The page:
Quick question, how many Pepwave Sohos can connect to one Pepwave Soho via VPN?
Quick answer: Two. https://download.peplink.com/resources/pepwave_surf_soho_datasheet.pdf
Thanks for the fast response. What is the difference between PPTP VPN and PepVPN?
PPTP/L2TP is client to router VPN and PepVPN is site-to-site.
Well, Google is your friend here. But, in brief, PPTP is not very secure. In fact, I’d call it pretty much deprecated. You’d likely use it to connect “into” the router. (Peplink also supports L2TP which is far better.)
PepVPN is Peplink’s proprietary (and very excellent) VPN technology which incorporates AES256. PepVPN is typically used to connect routers and that technology is part of which underlies SpeedFusion, Peplink’s advanced “site-to-site” VPN.
Does Peplink offer another product that would allow more Soho’s in the field to all connect to a different router in the data center?
Would you clarify your question please?
How many SOHOs in the field?
What router in the Data Center? (If you choose a Peplink router the answer is easy. )
What do you mean by “different?”
you can setup a VPN Connection to any Peplink Balance. If you have a Hypervisor in your data-center you can use FusionHub.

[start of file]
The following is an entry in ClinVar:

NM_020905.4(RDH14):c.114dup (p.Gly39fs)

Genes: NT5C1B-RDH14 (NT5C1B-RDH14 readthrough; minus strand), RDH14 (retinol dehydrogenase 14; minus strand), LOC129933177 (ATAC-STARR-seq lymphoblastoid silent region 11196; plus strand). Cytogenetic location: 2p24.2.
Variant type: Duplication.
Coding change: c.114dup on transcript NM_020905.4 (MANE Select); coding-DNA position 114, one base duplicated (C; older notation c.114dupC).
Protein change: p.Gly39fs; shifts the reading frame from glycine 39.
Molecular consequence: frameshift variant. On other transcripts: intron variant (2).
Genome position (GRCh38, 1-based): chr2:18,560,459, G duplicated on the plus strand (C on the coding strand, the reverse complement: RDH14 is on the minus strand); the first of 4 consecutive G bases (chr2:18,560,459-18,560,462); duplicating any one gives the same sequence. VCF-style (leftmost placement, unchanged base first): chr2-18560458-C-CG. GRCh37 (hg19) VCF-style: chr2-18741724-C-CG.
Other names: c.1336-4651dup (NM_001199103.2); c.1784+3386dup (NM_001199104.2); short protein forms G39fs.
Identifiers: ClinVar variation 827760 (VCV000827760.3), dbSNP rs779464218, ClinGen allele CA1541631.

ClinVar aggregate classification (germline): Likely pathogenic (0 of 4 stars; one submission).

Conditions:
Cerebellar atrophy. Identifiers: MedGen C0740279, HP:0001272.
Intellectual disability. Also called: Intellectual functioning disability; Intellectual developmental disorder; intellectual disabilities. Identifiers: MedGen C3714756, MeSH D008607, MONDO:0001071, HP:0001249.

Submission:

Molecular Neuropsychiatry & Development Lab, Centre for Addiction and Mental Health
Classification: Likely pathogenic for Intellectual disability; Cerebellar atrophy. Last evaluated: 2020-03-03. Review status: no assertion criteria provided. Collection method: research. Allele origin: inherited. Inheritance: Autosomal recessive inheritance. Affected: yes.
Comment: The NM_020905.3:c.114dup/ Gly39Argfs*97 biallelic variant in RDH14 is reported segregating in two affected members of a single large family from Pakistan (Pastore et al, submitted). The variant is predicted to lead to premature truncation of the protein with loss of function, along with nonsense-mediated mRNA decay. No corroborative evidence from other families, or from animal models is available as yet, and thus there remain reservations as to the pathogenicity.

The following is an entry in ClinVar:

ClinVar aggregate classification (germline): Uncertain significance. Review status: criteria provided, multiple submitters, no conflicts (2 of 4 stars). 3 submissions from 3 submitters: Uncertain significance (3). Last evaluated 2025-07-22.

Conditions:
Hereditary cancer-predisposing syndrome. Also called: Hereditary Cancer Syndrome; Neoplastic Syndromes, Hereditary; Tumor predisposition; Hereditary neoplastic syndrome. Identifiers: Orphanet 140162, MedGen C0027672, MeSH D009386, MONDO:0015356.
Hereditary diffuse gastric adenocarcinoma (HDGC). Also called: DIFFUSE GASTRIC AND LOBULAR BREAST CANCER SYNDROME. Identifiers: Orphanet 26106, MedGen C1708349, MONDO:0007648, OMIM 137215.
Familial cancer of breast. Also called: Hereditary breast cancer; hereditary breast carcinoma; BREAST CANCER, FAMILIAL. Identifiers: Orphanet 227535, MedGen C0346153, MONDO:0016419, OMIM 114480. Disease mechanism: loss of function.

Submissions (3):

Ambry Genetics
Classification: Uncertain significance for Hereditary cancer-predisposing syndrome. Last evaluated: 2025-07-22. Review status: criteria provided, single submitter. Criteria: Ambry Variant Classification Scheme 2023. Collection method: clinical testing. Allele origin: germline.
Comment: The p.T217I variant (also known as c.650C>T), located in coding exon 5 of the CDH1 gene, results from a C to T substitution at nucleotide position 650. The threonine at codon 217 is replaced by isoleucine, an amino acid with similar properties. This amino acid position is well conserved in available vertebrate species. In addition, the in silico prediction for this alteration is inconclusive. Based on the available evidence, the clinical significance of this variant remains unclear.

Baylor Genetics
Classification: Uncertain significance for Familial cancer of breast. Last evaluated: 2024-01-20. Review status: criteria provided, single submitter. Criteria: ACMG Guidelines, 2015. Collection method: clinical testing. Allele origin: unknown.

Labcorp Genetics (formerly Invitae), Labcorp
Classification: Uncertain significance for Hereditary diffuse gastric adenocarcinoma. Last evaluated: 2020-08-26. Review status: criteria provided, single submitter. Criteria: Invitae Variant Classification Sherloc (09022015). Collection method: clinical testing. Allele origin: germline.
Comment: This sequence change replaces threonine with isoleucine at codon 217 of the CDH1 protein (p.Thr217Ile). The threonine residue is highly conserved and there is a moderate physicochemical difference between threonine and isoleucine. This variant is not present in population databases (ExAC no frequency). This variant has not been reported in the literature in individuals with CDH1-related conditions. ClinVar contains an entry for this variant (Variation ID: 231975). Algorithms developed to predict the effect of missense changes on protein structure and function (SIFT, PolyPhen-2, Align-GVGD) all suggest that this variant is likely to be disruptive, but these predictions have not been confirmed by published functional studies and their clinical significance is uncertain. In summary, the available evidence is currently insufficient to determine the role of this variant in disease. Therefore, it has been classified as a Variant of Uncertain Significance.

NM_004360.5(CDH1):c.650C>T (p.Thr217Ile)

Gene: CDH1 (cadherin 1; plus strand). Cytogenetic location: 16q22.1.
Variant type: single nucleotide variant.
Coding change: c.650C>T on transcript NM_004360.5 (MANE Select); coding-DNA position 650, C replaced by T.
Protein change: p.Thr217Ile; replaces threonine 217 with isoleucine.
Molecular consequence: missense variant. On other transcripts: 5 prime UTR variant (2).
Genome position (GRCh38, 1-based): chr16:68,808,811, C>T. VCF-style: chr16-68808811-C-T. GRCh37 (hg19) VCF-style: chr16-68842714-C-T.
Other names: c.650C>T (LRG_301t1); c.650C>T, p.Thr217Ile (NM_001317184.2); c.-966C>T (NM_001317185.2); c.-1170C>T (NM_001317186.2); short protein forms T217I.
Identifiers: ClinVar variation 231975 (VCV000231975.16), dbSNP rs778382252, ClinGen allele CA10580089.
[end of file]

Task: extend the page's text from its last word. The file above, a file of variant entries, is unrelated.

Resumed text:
You should talk with your certified Peplink Partner to find the perfect solution for you.
We have 6 pepwaves at customer sites for remote printing from the data center. Currently using multiple pepwaves in the data center that these 6 talk to. Would be nice to consolidate that.
The specification table at Balance Model Comparison provides a good starting point for feature selection (and pricing inquiries). For six PepVPN peers it seems the minimum would be a Balance One Core (with an add-on license), a Balance 305 (with an add-on license) or a Balance 380 (right out of the box - and with SpeedFusion as well). If you want to complicate life (but save pennies) then you can have some of the peers connect by IPSEC (they don’t count towards the PepVPN limit).
OK, I’m starting to get the picture here. (I’m slow … ) A diagram would help but it would seem that the solution(s) suggested by @zegor_mjol is(are) right on target. A “typical” architecture would be a single router in the data center (OK, more than one if High Availability were required or the requirements exceeded the capacity of a single Peplink router, the latter being highly unlikely.)